Spoor of Desire: Selected Poems
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Tourist Snapshots is available for $8.95 from Randy Fingland, CC Marimbo, P.O. Box 933, Berkeley CA 94701 or see www.ccmarimbo.com.

Dada Poetry: An Introduction was published by Nirala Publications. It may be ordered on Amazon.com for $25 plus shipping. American buyers may order a copy from me for $23 including shipping.

The other books are also available from the author William Seaton. Write seaton@frontiernet.net.

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Monday, June 1, 2015

Notes on Recent Reading 24 (Fielding; Izumo , Shōraku, and Senryū; Plath)

Joseph Andrews (Fielding)
Fielding’s first novel is entertaining on every page, one witty and elaborate sentence after another. His style alone makes him worth reading, but he is, of course, at the very fountainhead of the English novel. Warmer than the fiercely satirical Swift, with an action-filled rollicking picaresque plot like Smollett, just emerging from the faux-factual pretense of Defoe, and, with a scent of the Rabelaisian, heaping ridicule on the sentimental moralizer Richardson, his are surely the most readable fictions of his age.

Though the plot turns on such romance elements as the difficulties of love including late revelations of parentage (cleverly redoubled in the conclusion), the story nonetheless remains within more or less plausible. Announcing at the outset in his “Author’s Preface” a “kind of writing, which I do not remember to have seen hitherto attempted in our language, a “comic romance,” or “a comic epic poem in prose,” he maintains he always confines himself “strictly to nature.”

Fielding, like Trollope, had an immense affection for humankind which in no way diminished his perception of people’s failings. At every turn of Andrews’ troubled journey, he receives succor from the weak and the poor and harassment from the wealthy and powerful. Society itself, including politics, law, and money are controlled by the unworthy and the greedy. Perhaps Fielding’s sympathy for the underdog is merely an instance of his celebrated quality of “good nature.” With reason Coleridge called him “the moralist of the Good Heart.”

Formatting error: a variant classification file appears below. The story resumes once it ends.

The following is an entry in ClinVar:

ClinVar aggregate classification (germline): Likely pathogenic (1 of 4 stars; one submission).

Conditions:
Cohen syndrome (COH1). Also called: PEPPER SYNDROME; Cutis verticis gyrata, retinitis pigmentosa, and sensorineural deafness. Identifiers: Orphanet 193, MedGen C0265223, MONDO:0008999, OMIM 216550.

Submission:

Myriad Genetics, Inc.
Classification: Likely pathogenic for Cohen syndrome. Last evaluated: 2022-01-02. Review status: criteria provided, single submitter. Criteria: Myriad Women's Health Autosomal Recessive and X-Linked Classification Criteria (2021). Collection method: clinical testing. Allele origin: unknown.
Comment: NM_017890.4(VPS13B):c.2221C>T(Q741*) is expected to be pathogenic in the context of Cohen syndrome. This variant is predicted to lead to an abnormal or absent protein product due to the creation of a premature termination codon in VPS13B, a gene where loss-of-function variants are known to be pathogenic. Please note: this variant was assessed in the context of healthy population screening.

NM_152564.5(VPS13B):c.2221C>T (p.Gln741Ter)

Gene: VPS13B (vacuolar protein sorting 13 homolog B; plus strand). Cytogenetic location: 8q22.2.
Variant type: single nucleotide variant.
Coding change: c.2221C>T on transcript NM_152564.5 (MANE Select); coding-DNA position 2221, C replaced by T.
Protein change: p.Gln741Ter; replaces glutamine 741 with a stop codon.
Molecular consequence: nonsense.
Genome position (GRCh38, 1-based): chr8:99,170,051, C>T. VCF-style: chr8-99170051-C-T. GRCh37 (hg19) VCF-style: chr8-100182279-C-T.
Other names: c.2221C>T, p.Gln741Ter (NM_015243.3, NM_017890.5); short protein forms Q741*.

Kanadehon Chūshingura (Izumo , Shōraku, and Senryū ; trans. Keene)
This puppet play, later redone in Kabuki, stage play, film, television show, and novels, is perhaps the most popular of all Japanese historical stories. The author of this translation, done shortly after WWII, was acutely aware of the apparent application of the play’s values to recent history, but the continuous production of television and film versions as well as on stage, including ballet and opera productions, suggests it has lost none of its appeal. Even in contemporary times, this glorification of exalted notions of honor promoted in the story including seppuku continues as a potent model in Japanese culture.

This is the famous story of the forty-seven loyal samurai who have become masterless ronin and who commit suicide after avenging their lord. The play of ferociously uncompromising ideal of loyalty with extreme sentiment and insoluble moral and social conflicts creates a series of parallel scenes in which the virtue of the heroes is tragic, grand, and inevitable.

Interested reader might wish to have a look at the art works illustrating the story available at http://www.kuniyoshiproject.com/Main%20-%20Chushingura.htm.

The Bell Jar (Plath)
The first portion of The Bell Jar before the narrator’s hospitalization is a breezily readable fiction of that recognizable first novel genre in which the gifted young person, somewhat ill at ease, begins to make her way in the world. As Plath gently satirizes the world of the mid-twentieth century she engages the reader the more for including herself prominently among the objects of her wit. Her depiction of the hazards and contradictions surrounding a woman of her era seeking love and a career are in general deftly done.

The latter portion, detailing a breakdown that must have been for the author devastating and harrowing almost beyond description is oddly weak. The most dreadful experiences are detailed deadpan in spare factual data. Her odd, suggestive little observations shape many of the episodes in the hospital in a way little different from her accounts of incidents in the Amazon Hotel or the Mademoiselle office. Even the repeated image of the bell jar seems to be hardly sufficient for the emotional weight it must bear. Even when experience is beyond language (and to a fine reckoning it all is), the poet points in the direction of reality, misty though that shore may be. Plath maintained enough of her equipoise to write about mental illness with the admirable cleverness of a gifted student, but it seems to me that she shrank from its horror except in the truly chilling accounts of self-destructive acts. Here it seems the facts are all that is needed.

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